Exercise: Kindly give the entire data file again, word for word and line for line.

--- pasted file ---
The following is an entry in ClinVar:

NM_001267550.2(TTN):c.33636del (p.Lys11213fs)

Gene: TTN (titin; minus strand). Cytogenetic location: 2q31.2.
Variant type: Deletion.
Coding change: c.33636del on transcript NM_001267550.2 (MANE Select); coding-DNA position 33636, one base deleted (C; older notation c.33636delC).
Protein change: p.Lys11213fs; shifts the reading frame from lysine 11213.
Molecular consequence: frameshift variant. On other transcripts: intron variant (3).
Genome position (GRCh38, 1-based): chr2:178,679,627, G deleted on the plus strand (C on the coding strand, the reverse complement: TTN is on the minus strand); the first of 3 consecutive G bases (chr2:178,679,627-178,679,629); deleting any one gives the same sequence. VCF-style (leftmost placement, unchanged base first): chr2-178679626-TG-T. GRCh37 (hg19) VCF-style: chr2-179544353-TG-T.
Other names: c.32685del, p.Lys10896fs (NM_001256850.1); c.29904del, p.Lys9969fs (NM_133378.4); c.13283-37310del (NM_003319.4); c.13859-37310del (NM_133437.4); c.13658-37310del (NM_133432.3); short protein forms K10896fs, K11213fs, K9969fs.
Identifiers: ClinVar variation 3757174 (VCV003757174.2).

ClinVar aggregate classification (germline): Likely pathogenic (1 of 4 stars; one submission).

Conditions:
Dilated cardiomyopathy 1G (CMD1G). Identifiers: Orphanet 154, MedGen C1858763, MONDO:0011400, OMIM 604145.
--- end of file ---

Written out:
The following is an entry in ClinVar:

NM_001267550.2(TTN):c.33636del (p.Lys11213fs)

Gene: TTN (titin; minus strand). Cytogenetic location: 2q31.2.
Variant type: Deletion.
Coding change: c.33636del on transcript NM_001267550.2 (MANE Select); coding-DNA position 33636, one base deleted (C; older notation c.33636delC).
Protein change: p.Lys11213fs; shifts the reading frame from lysine 11213.
Molecular consequence: frameshift variant. On other transcripts: intron variant (3).
Genome position (GRCh38, 1-based): chr2:178,679,627, G deleted on the plus strand (C on the coding strand, the reverse complement: TTN is on the minus strand); the first of 3 consecutive G bases (chr2:178,679,627-178,679,629); deleting any one gives the same sequence. VCF-style (leftmost placement, unchanged base first): chr2-178679626-TG-T. GRCh37 (hg19) VCF-style: chr2-179544353-TG-T.
Other names: c.32685del, p.Lys10896fs (NM_001256850.1); c.29904del, p.Lys9969fs (NM_133378.4); c.13283-37310del (NM_003319.4); c.13859-37310del (NM_133437.4); c.13658-37310del (NM_133432.3); short protein forms K10896fs, K11213fs, K9969fs.
Identifiers: ClinVar variation 3757174 (VCV003757174.2).

ClinVar aggregate classification (germline): Likely pathogenic (1 of 4 stars; one submission).

Conditions:
Dilated cardiomyopathy 1G (CMD1G). Identifiers: Orphanet 154, MedGen C1858763, MONDO:0011400, OMIM 604145.